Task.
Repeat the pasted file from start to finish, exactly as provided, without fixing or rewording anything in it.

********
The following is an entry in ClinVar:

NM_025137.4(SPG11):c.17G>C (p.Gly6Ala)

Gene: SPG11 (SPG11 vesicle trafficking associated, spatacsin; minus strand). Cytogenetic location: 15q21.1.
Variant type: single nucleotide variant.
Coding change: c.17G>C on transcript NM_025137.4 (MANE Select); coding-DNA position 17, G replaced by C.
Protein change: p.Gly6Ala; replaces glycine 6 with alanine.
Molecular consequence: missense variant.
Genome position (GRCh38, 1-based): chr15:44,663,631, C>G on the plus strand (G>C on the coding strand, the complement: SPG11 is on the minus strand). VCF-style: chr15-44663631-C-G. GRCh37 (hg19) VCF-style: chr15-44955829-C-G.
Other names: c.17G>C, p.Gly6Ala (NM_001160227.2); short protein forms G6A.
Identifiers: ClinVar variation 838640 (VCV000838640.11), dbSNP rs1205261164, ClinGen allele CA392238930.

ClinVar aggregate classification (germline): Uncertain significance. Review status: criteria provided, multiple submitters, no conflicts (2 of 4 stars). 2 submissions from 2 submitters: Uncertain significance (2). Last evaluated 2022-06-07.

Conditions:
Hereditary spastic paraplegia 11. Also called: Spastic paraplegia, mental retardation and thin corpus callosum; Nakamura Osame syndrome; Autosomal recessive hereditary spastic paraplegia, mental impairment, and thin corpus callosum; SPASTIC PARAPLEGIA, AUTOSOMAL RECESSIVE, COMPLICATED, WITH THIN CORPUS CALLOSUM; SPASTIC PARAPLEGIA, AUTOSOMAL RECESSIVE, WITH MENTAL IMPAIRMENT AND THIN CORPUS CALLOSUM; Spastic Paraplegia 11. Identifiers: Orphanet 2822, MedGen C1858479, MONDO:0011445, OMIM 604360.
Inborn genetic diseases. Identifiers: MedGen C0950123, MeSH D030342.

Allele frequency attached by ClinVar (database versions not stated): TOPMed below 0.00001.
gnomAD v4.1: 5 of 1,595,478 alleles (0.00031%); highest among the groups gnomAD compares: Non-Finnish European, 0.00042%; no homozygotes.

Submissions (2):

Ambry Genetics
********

The following is an entry in ClinVar:

NM_025137.4(SPG11):c.17G>C (p.Gly6Ala)

Gene: SPG11 (SPG11 vesicle trafficking associated, spatacsin; minus strand). Cytogenetic location: 15q21.1.
Variant type: single nucleotide variant.
Coding change: c.17G>C on transcript NM_025137.4 (MANE Select); coding-DNA position 17, G replaced by C.
Protein change: p.Gly6Ala; replaces glycine 6 with alanine.
Molecular consequence: missense variant.
Genome position (GRCh38, 1-based): chr15:44,663,631, C>G on the plus strand (G>C on the coding strand, the complement: SPG11 is on the minus strand). VCF-style: chr15-44663631-C-G. GRCh37 (hg19) VCF-style: chr15-44955829-C-G.
Other names: c.17G>C, p.Gly6Ala (NM_001160227.2); short protein forms G6A.
Identifiers: ClinVar variation 838640 (VCV000838640.11), dbSNP rs1205261164, ClinGen allele CA392238930.

ClinVar aggregate classification (germline): Uncertain significance. Review status: criteria provided, multiple submitters, no conflicts (2 of 4 stars). 2 submissions from 2 submitters: Uncertain significance (2). Last evaluated 2022-06-07.

Conditions:
Hereditary spastic paraplegia 11. Also called: Spastic paraplegia, mental retardation and thin corpus callosum; Nakamura Osame syndrome; Autosomal recessive hereditary spastic paraplegia, mental impairment, and thin corpus callosum; SPASTIC PARAPLEGIA, AUTOSOMAL RECESSIVE, COMPLICATED, WITH THIN CORPUS CALLOSUM; SPASTIC PARAPLEGIA, AUTOSOMAL RECESSIVE, WITH MENTAL IMPAIRMENT AND THIN CORPUS CALLOSUM; Spastic Paraplegia 11. Identifiers: Orphanet 2822, MedGen C1858479, MONDO:0011445, OMIM 604360.
Inborn genetic diseases. Identifiers: MedGen C0950123, MeSH D030342.

Allele frequency attached by ClinVar (database versions not stated): TOPMed below 0.00001.
gnomAD v4.1: 5 of 1,595,478 alleles (0.00031%); highest among the groups gnomAD compares: Non-Finnish European, 0.00042%; no homozygotes.

Submissions (2):

Ambry Genetics